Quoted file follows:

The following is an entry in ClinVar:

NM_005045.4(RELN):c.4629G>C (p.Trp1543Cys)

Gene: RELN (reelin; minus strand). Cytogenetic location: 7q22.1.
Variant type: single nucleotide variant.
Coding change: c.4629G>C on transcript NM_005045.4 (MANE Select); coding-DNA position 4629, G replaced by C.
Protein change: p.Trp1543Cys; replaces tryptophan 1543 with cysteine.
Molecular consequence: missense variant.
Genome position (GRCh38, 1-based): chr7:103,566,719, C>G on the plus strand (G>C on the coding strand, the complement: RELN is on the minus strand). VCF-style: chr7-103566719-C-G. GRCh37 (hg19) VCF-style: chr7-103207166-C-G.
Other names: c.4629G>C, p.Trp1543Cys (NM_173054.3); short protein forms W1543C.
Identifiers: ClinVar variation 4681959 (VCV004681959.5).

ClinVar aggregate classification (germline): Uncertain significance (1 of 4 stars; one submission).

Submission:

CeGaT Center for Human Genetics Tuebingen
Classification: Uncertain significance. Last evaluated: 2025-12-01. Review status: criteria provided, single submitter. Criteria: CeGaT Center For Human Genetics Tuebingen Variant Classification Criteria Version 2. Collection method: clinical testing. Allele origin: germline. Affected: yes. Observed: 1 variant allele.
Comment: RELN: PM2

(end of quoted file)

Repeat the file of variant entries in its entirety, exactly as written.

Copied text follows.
The following is an entry in ClinVar:

NM_005045.4(RELN):c.4629G>C (p.Trp1543Cys)

Gene: RELN (reelin; minus strand). Cytogenetic location: 7q22.1.
Variant type: single nucleotide variant.
Coding change: c.4629G>C on transcript NM_005045.4 (MANE Select); coding-DNA position 4629, G replaced by C.
Protein change: p.Trp1543Cys; replaces tryptophan 1543 with cysteine.
Molecular consequence: missense variant.
Genome position (GRCh38, 1-based): chr7:103,566,719, C>G on the plus strand (G>C on the coding strand, the complement: RELN is on the minus strand). VCF-style: chr7-103566719-C-G. GRCh37 (hg19) VCF-style: chr7-103207166-C-G.
Other names: c.4629G>C, p.Trp1543Cys (NM_173054.3); short protein forms W1543C.
Identifiers: ClinVar variation 4681959 (VCV004681959.5).

ClinVar aggregate classification (germline): Uncertain significance (1 of 4 stars; one submission).

Submission:

CeGaT Center for Human Genetics Tuebingen
Classification: Uncertain significance. Last evaluated: 2025-12-01. Review status: criteria provided, single submitter. Criteria: CeGaT Center For Human Genetics Tuebingen Variant Classification Criteria Version 2. Collection method: clinical testing. Allele origin: germline. Affected: yes. Observed: 1 variant allele.
Comment: RELN: PM2